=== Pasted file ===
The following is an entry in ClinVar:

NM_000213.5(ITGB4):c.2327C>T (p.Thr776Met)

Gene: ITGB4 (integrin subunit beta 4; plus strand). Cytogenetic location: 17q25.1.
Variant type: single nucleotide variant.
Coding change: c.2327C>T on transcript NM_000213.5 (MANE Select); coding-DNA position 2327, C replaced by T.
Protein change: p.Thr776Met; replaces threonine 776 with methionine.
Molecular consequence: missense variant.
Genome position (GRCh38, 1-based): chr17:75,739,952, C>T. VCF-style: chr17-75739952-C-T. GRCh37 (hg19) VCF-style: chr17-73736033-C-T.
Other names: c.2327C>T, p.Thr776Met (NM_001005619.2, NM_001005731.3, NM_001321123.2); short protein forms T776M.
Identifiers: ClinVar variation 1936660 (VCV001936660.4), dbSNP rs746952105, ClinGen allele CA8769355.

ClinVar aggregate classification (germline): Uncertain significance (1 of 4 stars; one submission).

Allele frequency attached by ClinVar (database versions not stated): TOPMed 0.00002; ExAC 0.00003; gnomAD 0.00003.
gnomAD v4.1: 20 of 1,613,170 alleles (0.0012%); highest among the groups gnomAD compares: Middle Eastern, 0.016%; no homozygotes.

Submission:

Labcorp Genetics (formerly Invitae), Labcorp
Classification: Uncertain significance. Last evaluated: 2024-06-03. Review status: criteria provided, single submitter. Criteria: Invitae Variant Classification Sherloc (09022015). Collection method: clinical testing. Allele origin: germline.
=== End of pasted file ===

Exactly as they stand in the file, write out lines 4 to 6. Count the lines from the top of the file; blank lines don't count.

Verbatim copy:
Variant type: single nucleotide variant.
Coding change: c.2327C>T on transcript NM_000213.5 (MANE Select); coding-DNA position 2327, C replaced by T.
Protein change: p.Thr776Met; replaces threonine 776 with methionine.